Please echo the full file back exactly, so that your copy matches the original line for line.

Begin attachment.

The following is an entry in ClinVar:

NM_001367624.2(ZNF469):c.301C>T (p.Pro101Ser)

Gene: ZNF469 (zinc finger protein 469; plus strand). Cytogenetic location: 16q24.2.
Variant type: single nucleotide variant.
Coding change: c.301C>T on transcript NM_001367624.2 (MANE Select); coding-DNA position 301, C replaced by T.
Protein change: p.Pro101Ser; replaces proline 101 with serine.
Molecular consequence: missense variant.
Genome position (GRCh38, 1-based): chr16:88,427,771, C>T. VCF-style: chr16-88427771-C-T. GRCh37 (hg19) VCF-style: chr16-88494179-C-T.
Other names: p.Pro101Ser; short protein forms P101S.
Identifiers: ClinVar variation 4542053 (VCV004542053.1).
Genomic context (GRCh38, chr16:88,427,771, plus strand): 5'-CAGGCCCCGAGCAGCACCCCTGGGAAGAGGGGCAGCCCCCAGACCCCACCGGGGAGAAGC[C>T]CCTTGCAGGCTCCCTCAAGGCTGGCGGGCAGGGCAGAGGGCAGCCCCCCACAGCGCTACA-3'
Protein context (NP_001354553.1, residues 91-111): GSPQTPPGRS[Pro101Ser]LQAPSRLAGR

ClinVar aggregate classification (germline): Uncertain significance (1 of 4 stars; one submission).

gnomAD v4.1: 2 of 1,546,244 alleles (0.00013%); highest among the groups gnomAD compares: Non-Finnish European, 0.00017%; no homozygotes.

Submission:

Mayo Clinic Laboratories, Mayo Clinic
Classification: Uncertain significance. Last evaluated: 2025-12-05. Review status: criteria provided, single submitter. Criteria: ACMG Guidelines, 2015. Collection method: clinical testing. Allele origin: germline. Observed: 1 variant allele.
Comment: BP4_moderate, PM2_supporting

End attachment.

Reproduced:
The following is an entry in ClinVar:

NM_001367624.2(ZNF469):c.301C>T (p.Pro101Ser)

Gene: ZNF469 (zinc finger protein 469; plus strand). Cytogenetic location: 16q24.2.
Variant type: single nucleotide variant.
Coding change: c.301C>T on transcript NM_001367624.2 (MANE Select); coding-DNA position 301, C replaced by T.
Protein change: p.Pro101Ser; replaces proline 101 with serine.
Molecular consequence: missense variant.
Genome position (GRCh38, 1-based): chr16:88,427,771, C>T. VCF-style: chr16-88427771-C-T. GRCh37 (hg19) VCF-style: chr16-88494179-C-T.
Other names: p.Pro101Ser; short protein forms P101S.
Identifiers: ClinVar variation 4542053 (VCV004542053.1).
Genomic context (GRCh38, chr16:88,427,771, plus strand): 5'-CAGGCCCCGAGCAGCACCCCTGGGAAGAGGGGCAGCCCCCAGACCCCACCGGGGAGAAGC[C>T]CCTTGCAGGCTCCCTCAAGGCTGGCGGGCAGGGCAGAGGGCAGCCCCCCACAGCGCTACA-3'
Protein context (NP_001354553.1, residues 91-111): GSPQTPPGRS[Pro101Ser]LQAPSRLAGR

ClinVar aggregate classification (germline): Uncertain significance (1 of 4 stars; one submission).

gnomAD v4.1: 2 of 1,546,244 alleles (0.00013%); highest among the groups gnomAD compares: Non-Finnish European, 0.00017%; no homozygotes.

Submission:

Mayo Clinic Laboratories, Mayo Clinic
Classification: Uncertain significance. Last evaluated: 2025-12-05. Review status: criteria provided, single submitter. Criteria: ACMG Guidelines, 2015. Collection method: clinical testing. Allele origin: germline. Observed: 1 variant allele.
Comment: BP4_moderate, PM2_supporting